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Work starts on Traveller housing scheme in Galway


From this week's Galway City Tribune

From this week's Galway City Tribune

Work starts on Traveller housing scheme in Galway Work starts on Traveller housing scheme in Galway

Ground clearance work has begun in preparation for the construction of five new Traveller-specific accommodation units on Circular Road.

The houses – on the three-quarter acre site of the former Traveller hardstand beside Carn Ard – are expected to be completed before the end of next year.

The ‘culturally appropriate Traveller group housing scheme’ is being delivered at a cost of around €1.6 million by Galway City Council and Cena, the Traveller Housing Association.

An architect’s sketch of one of the new houses.

It involves the provision of 3 three-bed; 1 four-bed and 1 two-bed dwelling.

“The units and their situation on this site have been designed to allow integration of the Travelling families into the neighbourhood – but not assimilation – allowing a positive expression of a distinct culture and identity,” according to a City Council architect’s report.

“The units have been designed with kitchen and living spaces combined into an open-plan arrangement, facing east into the rear courtyard area. The ‘L’ shaped plan allows the living area to also face west, overlooking the entrance and parking area.

“To further emphasise the primacy of the outdoor culture, a covered veranda has been proposed. Constructed of simple material and clad in a basic sinusoidal metal panel, it extends the living space externally into the courtyard. The space to the front is minimised, with adequate parking for a car or van.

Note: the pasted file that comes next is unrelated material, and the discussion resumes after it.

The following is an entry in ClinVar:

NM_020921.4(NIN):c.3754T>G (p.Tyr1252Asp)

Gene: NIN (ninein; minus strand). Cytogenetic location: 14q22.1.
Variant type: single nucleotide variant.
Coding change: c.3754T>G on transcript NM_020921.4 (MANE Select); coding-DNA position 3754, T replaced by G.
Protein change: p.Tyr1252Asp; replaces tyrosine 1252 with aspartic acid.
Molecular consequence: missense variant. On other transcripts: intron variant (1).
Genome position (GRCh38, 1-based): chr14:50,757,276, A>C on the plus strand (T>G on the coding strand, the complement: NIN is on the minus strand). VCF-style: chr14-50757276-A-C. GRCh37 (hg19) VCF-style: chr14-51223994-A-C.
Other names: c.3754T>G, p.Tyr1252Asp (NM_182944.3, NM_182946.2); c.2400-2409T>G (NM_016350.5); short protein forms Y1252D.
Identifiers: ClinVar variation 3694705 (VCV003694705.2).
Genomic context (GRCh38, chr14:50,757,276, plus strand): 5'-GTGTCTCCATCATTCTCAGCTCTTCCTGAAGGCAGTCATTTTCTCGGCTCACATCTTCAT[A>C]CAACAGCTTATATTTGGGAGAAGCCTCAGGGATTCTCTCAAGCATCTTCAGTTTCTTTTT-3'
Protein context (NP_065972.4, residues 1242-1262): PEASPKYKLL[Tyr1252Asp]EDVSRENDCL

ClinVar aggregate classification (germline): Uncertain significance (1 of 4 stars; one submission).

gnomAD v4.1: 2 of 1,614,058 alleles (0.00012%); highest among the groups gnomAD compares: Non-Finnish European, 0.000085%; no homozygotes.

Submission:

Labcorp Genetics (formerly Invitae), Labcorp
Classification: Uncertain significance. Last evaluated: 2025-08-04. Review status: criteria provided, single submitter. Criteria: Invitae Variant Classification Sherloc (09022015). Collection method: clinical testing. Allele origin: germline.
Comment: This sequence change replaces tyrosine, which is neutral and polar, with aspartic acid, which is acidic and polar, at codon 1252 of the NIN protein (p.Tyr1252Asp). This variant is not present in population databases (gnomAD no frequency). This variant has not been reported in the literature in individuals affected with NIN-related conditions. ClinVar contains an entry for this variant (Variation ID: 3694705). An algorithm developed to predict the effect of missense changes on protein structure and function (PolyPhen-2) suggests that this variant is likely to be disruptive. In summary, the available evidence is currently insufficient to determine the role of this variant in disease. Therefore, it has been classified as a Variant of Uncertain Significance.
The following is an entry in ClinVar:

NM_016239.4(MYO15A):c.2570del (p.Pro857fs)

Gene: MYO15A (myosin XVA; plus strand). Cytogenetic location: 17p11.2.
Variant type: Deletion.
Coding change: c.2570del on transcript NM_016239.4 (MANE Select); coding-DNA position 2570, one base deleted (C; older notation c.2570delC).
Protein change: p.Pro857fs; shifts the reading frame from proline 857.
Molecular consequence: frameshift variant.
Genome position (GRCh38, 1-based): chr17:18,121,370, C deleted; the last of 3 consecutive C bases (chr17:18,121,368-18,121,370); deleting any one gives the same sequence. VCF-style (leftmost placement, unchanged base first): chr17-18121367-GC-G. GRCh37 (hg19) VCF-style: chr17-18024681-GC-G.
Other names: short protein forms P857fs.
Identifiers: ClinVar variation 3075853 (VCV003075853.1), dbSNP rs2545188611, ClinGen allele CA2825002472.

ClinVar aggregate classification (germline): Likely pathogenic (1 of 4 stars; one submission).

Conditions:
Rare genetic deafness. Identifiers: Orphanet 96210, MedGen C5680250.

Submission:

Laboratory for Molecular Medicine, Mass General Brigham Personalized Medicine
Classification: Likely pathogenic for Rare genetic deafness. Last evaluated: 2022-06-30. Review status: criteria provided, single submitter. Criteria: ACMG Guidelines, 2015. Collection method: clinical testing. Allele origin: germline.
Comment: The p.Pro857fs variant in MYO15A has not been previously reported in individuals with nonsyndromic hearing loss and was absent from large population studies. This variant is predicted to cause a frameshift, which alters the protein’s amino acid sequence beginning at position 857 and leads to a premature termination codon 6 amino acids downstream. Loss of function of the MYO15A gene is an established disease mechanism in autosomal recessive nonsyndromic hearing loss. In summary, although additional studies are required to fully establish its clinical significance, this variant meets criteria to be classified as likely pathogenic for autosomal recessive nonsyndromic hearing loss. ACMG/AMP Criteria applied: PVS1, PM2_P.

“The emphasis of the planning strategy was on successful integration of the scheme and families into the surrounding neighbourhood, as opposed to assimilation of the scheme and families into the general population and general housing stock.

“The houses, arranged in a semi-circular arc, with the tall gables facing onto a shared green space, will be reminiscent of a camp with wagons facing onto a green.

“Additional boundary planting of selected native species and improved landscaping to the north of the site and along the ‘internal street’ will help improve the existing green space amenity,” the Council said.

One of the features of the development will be a tree-lined landscaped public open space while each dwelling will have a rear yard/social space area as well as parking for one vehicle per unit.

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